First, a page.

This <two-up> component is fantastic because if the browser doesn’t know what the heck <two-up> means and can’t parse that script for whatever reason, it’ll just render the images on the page. That’s HTML, baby!

I think this is the correct way to think about web components, generally. You start with your markup for everyone, then you can wrap a web component around it and apply your scripts and styles to that. That way you’re extending the language.

It’s also a different way to think of components than in React land. I see Web Components as a bit of markup (with a light dazzle of JavaScript) that I can copy and paste into my project and then style and build on top of. Whereas with framework-dependent components they’re designed to do everything out of the box.

Okay, okay. Enough yapping. Let’s make our own web component. To begin, we can head over to our HTML and start by writing some markup like this:

<spooky-button>
<button>Click me</button>
</spooky-button>

So long as it has a - in the element’s name then it’s a valid web component and can be as silly or as spooky as you like. Tis the season. You can also put whatever HTML you want inside, from buttons and divs to forms and entire pages of markup if that’s what you need.

With this, you don’t get much. Sure, you can style this new element just like any HTML...

spooky-button button {
background: blue;
}

...but you could also just use a class here to the same effect. Styles aren’t encapsulated by default, so any global styles will be inherited by any markup you put in your web component.

So why do we need web components?

Well, the story for web components doesn’t get interesting until you start to customize things with JavaScript. And to do that we have to create a new class like this:

class SpookyButton extends HTMLElement {
constructor() {
super();
}
}

customElements.define("spooky-button", SpookyButton);

If you put a gun to my head and asked my what constructor() and super() does then I’d very quietly waffle something about how “it just has to be there, man” and “it allows us to use the this keyword, right?” My knowledge of prototypes and what not in JavaScript is pretty slim.

Right now I’m starting to think of this snippet of JavaScript as the real foundations of a web component because from here on out we can do some cool things. We have a few functions available to us, like connectedCallback(), that Caleb Williams described in detail way back in 2019:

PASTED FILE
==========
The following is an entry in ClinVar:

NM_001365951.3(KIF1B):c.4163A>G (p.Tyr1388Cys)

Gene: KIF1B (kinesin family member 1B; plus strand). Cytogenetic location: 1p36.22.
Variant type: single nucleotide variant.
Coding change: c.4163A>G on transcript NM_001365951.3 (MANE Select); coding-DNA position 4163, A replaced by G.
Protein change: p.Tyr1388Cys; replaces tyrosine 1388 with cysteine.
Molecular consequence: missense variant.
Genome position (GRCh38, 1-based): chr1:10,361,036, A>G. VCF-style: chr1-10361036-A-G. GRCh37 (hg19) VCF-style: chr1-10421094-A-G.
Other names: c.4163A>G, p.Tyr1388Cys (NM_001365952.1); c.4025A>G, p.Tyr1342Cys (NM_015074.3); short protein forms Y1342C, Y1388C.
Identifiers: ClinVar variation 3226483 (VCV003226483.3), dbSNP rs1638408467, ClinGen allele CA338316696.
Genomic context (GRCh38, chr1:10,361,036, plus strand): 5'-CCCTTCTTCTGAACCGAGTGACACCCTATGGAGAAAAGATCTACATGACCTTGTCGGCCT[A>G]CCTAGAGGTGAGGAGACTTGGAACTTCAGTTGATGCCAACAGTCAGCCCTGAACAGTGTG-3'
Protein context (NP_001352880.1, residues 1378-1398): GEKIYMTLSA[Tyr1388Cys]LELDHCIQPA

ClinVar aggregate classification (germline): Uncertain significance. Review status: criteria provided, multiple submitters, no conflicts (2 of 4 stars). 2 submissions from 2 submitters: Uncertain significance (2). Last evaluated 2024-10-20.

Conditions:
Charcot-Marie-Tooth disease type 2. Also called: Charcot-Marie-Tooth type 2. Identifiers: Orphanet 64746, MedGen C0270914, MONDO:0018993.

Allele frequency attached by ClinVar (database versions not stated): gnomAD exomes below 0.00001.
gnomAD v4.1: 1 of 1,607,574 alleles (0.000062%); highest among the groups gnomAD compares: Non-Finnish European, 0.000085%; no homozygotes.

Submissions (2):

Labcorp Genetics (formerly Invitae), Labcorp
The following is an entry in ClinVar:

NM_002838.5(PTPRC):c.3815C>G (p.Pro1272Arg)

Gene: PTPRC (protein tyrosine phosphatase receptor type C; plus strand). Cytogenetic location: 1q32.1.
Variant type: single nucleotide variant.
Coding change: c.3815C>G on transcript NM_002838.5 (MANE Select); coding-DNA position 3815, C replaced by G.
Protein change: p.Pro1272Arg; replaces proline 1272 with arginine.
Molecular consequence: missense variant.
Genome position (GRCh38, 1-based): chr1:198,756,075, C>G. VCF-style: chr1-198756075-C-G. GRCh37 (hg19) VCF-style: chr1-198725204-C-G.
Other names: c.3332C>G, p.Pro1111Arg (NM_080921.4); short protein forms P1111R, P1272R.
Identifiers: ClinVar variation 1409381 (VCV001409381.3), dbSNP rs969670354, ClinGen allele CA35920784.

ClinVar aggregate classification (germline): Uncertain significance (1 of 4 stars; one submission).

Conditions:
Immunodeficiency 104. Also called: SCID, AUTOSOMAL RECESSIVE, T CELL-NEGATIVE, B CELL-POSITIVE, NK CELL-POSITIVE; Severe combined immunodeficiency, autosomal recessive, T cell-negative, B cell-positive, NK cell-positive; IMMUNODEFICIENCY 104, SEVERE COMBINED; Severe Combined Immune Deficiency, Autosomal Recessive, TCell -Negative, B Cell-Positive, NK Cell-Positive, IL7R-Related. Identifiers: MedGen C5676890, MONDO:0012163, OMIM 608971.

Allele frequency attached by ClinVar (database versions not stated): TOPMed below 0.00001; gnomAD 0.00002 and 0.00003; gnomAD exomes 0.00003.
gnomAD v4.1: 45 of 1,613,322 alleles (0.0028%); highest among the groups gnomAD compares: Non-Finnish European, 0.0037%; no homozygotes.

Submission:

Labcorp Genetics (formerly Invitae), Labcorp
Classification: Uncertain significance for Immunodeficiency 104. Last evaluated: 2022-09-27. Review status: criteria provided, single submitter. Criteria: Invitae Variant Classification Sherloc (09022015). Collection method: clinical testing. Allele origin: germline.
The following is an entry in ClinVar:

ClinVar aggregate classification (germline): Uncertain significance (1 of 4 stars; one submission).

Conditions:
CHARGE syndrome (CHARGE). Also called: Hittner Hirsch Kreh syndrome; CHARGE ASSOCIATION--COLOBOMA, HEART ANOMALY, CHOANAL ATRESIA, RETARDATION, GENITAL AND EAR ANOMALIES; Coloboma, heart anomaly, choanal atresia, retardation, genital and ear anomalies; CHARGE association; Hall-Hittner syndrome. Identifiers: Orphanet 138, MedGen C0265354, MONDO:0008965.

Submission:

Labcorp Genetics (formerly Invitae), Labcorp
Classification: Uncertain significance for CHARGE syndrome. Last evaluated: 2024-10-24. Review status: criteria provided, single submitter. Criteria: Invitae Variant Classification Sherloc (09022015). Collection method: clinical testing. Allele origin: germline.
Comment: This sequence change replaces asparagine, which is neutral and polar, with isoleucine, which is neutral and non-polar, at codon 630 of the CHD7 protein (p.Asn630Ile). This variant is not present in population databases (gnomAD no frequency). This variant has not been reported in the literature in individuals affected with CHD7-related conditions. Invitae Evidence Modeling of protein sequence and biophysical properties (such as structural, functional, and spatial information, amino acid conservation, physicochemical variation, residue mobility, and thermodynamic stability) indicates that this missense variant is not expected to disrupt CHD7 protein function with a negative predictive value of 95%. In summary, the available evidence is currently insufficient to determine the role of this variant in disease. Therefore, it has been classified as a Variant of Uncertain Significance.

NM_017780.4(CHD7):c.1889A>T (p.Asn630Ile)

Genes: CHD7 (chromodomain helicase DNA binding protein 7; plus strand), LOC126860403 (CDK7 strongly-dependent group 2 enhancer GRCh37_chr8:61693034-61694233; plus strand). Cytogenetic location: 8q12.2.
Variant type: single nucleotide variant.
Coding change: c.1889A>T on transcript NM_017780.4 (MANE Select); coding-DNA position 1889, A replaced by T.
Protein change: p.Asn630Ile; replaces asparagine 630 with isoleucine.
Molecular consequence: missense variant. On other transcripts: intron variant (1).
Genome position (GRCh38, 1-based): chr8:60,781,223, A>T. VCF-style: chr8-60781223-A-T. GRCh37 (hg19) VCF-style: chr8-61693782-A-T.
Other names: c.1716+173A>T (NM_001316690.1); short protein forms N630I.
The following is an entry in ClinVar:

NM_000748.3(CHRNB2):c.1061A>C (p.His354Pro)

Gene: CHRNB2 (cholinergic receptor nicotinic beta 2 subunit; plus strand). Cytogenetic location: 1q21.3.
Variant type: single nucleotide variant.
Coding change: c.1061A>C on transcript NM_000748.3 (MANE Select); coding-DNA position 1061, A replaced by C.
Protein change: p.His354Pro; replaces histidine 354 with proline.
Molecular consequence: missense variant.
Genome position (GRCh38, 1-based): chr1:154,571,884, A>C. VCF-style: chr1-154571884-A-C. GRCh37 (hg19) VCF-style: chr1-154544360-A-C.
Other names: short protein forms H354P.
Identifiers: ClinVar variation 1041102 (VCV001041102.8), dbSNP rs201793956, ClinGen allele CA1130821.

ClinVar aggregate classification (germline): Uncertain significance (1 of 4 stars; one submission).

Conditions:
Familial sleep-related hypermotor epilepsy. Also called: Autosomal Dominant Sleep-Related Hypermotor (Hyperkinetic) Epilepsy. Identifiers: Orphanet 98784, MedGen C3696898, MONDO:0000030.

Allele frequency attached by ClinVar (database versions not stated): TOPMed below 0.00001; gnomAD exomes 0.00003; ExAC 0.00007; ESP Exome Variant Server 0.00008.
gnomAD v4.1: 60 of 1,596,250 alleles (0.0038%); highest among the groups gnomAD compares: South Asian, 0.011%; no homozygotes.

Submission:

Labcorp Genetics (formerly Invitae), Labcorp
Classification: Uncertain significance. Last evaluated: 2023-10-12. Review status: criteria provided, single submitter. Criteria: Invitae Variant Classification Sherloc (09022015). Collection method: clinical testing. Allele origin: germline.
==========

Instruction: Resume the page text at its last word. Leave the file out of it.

The connectedCallback is separate from the element’s constructor. Whereas the constructor is used to set up the bare bones of the element, the connectedCallback is typically used for adding content to the element, setting up event listeners or otherwise initializing the component.

So let’s say that with our spooky button we want to log a scream when we click it, that’s when we’d use connectedCallback(), just like this:

class SpookyButton extends HTMLElement {
constructor() {
super();
}

connectedCallback() {
this.addEventListener("click", this.scream);
}

scream() {
alert("Aagh!");
}
}

customElements.define("spooky-button", SpookyButton);

This is where Web Components start to make a lot more sense to me. Tiny, encapsulated snippets of code – and if this script never runs for whatever reason then our button is still a button.

Now we can do all sorts of much more impressive things with web components from here on out, such as setting the props of a component which you have to do with HTML attributes like this:

<spooky-button size="large" color="red">
<button>Click me</button>
</spooky-button>

And now this is where I begin to nod furiously, where even if you don’t understand every function or part of the spec that makes up web components, you can begin to see the value here.

Next week we’ll talk about styling web components because that’s where things start to get a little strange. But I think even from this small example the value of web components starts to get less foggy to me. Slowly. Piece by piece.

More on that next week.

Until then,

✌️ Robin




The Cascade